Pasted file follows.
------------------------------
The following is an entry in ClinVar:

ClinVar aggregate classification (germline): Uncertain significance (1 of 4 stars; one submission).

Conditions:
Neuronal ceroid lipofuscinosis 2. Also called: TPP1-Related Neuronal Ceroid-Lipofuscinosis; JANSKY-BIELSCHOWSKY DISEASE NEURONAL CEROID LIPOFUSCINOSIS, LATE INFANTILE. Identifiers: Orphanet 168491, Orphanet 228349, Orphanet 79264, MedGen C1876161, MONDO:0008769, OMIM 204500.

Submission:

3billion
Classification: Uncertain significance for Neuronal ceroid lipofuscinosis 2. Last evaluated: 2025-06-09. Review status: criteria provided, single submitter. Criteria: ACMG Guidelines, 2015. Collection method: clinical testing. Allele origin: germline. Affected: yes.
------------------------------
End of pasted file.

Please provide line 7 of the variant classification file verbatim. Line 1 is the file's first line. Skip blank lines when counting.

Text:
Classification: Uncertain significance for Neuronal ceroid lipofuscinosis 2. Last evaluated: 2025-06-09. Review status: criteria provided, single submitter. Criteria: ACMG Guidelines, 2015. Collection method: clinical testing. Allele origin: germline. Affected: yes.